Chaitanya Tamhane talks to Liz Shackleton about making his debut feature Court, which won two prizes at this year’s Venice Film Festival.

Receiving its world premiere at this year’s Venice Film Festival, Chaitanya Tamhane’s Court won best film in the Orizzonti section as well as the Lion of the Future ‘Luigi de Laurentiis’ award for a debut film. It then went on to win best film and best director prizes at Mumbai Film Festival, as well as a special jury mention for the ensemble cast and prizes at Antalya, Vienna and three other festivals.

Best known as a playwright, Tamhane previously directed short film Six Strands (2010), which screened at Rotterdam and several other festivals. His debut feature, which is screening in Dubai International Film Festival’s Cinema of the World section, tackles India’s legal system through the case of a folk singer who is accused of driving a sewer worker to suicide with his songs. Vivek Gomber produced the film and also stars as the defence lawyer. Artscope, the arthouse label of Paris-based Memento Films, acquired international rights ahead of its premiere in Venice.

What made you want to tackle a courtroom drama?

I never imagined I would tackle a courtroom drama, as I’m not a big fan of genre films. But when I came across the idea of a realistic trial unfolding in a lower court of Mumbai, it made me curious. It felt like the complete opposite of what I, as an audience, would expect from a courtroom film; the lawyers were not good orators, the documents were misplaced, the arguments were technical and redundant. I was amused by this setting, and decided to probe further.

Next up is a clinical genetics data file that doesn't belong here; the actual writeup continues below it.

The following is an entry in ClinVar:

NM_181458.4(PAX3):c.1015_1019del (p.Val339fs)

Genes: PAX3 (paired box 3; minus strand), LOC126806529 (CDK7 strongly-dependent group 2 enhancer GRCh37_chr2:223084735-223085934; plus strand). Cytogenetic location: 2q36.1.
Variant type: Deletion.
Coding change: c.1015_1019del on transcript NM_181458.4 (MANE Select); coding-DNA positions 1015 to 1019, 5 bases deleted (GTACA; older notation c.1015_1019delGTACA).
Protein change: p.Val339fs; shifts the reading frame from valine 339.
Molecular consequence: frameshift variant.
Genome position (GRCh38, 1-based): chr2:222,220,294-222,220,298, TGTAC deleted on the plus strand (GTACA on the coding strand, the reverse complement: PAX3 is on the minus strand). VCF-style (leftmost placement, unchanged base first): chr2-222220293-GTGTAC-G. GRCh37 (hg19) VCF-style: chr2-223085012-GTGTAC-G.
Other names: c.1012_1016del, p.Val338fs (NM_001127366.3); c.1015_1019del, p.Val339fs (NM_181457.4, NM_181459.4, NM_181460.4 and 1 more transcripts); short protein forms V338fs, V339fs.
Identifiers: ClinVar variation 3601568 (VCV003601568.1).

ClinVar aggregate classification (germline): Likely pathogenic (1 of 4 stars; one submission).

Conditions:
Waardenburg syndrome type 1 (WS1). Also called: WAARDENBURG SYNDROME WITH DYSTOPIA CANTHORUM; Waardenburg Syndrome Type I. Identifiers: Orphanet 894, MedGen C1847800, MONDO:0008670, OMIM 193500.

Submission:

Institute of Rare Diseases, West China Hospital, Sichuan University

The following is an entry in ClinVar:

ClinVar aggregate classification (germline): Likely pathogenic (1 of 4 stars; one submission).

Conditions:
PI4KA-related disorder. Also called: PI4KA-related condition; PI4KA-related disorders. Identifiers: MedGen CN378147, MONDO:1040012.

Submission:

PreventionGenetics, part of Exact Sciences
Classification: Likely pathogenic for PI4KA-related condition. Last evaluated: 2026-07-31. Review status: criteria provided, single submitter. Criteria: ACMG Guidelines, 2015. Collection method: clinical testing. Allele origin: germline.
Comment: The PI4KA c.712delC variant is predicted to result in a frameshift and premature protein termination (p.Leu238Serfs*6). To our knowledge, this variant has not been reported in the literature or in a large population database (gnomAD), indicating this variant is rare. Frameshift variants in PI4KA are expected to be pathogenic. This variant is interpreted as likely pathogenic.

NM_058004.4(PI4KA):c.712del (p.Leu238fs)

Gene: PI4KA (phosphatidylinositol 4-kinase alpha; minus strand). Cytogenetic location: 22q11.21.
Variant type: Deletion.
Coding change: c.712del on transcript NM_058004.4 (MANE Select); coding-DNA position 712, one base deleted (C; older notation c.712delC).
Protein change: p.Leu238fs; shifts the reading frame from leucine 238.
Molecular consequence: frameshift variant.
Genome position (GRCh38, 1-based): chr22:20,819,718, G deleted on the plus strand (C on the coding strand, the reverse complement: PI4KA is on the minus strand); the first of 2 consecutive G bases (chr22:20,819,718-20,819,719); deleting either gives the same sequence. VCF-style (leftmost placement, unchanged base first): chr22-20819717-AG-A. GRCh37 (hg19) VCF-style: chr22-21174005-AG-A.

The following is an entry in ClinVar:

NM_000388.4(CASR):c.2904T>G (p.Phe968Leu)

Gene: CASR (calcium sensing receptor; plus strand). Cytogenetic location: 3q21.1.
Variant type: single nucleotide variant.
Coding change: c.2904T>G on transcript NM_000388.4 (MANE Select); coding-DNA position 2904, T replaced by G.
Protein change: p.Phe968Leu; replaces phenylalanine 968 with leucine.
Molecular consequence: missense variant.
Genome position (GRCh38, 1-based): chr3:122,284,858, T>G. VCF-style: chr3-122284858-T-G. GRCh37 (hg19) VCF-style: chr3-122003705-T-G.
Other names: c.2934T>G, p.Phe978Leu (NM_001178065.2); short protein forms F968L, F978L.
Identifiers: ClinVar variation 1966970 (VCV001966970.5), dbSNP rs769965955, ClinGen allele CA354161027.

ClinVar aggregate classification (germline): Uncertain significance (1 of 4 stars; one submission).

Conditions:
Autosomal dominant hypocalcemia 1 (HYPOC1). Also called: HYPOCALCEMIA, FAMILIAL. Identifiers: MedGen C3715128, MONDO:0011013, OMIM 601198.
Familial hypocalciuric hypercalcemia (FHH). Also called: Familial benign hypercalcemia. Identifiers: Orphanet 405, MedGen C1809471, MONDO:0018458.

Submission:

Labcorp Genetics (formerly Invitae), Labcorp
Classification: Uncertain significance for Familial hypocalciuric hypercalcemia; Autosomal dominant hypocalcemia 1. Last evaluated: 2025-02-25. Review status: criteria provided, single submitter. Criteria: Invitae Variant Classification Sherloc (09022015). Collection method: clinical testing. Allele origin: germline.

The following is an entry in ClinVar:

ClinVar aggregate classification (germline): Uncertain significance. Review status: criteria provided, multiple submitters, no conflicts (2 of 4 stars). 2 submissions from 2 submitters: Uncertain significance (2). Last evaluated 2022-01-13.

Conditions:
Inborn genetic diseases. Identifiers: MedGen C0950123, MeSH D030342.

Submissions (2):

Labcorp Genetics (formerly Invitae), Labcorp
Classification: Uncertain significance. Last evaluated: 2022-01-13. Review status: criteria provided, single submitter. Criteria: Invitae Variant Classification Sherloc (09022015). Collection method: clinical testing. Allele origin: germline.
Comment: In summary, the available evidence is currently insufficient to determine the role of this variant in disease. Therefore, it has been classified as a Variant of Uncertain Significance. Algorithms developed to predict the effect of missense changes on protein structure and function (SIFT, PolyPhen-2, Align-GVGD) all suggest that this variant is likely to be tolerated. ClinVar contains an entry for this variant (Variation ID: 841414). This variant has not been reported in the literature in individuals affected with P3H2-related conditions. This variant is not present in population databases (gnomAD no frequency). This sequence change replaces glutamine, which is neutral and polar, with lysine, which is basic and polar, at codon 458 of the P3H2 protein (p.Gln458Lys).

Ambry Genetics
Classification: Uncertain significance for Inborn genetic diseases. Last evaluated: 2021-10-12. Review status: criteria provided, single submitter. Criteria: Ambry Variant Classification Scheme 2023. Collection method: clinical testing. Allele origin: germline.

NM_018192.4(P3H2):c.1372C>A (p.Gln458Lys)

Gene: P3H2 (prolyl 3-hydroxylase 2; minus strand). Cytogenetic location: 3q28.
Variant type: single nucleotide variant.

How did you end up working with your producer Vivek Gomber? And why did you decide to cast him in the film?

I had directed Vivek in a play of mine, Grey Elephants In Denmark, in 2009. We both felt it was a very fruitful collaboration. In 2011, when I was completely broke and depressed, Vivek offered to help me in developing Court. There were no strings attached and I would own all the rights to the script.

A year later, when the script was ready, he decided to produce the film. He was not sure about acting in it but I convinced him to audition. He had done a lot of theatre but not too much TV or films. That worked in his favour, as I was looking for fresh faces to cast. That apart, I truly consider him to be one of the finest actors in the country.

Where did you find your crew and what experience did they have?

The crew members of this film have varied backgrounds and most of them were attempting a film like this for the first time. The cinematographer, the editor and the sound recordist/designer come from a documentary background. The two production designers are an architect and an animator respectively. The casting director is mainly a theatre practitioner and had never cast for films before. We were looking for a crew who would commit to this project with a fresh zeal and we got very lucky that way.

Which elements do you think helped you achieve such a successful debut?

Well, I don’t know if this is a successful debut or not, but it’s true that we have been very lucky with the way it has been received so far. I think a major part of the credit goes to Vivek for allowing me to make a film on my own terms, without compromises and without fear. His faith in me was unflinching throughout the three years it took us to make the film.

And like I said earlier, both Vivek and me feel extremely blessed for getting such an amazing crew. All the head of departments understood the spirit of the endeavour and contributed to the best of their abilities. I couldn’t have asked for a better team for my first film. Having said that, one also can’t discount how much of a role sheer luck plays in the making of a film.

Has Artscope sold the film anywhere since it picked it up?

Yes, the film has been sold in four territories so far: Canada, the Middle East, Greece and Hong Kong. From what I hear, there may be some more sales happening soon.

Are there any plans for an Indian theatrical release?

Yes, we are currently working on an India release. We are in talks with a few good distributors, who have shown interest after the wins at Venice and Mumbai. I am pretty sure the film will be released in the first half of 2015.

What are you working on next?

There is this new film brewing in my head, and it’s started giving me sleepless nights already, but it’s too soon to talk about it. Maybe by next year, I will have something to share.